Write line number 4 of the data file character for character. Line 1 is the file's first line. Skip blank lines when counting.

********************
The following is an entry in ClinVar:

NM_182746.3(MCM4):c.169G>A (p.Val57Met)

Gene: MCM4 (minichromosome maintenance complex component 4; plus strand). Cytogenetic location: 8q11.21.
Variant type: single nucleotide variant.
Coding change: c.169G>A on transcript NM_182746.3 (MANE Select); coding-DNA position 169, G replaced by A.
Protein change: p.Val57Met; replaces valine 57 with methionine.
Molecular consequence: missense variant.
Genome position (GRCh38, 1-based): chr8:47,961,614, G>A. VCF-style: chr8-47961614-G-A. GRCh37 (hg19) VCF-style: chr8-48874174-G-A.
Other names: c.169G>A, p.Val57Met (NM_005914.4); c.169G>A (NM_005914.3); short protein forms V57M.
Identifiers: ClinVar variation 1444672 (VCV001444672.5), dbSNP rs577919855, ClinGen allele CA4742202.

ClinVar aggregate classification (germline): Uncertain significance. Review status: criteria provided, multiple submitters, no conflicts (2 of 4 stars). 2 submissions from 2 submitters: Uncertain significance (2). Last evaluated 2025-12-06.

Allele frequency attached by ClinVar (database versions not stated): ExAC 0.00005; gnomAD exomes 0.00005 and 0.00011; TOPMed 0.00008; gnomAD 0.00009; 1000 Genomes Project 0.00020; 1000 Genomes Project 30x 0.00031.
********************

Variant type: single nucleotide variant.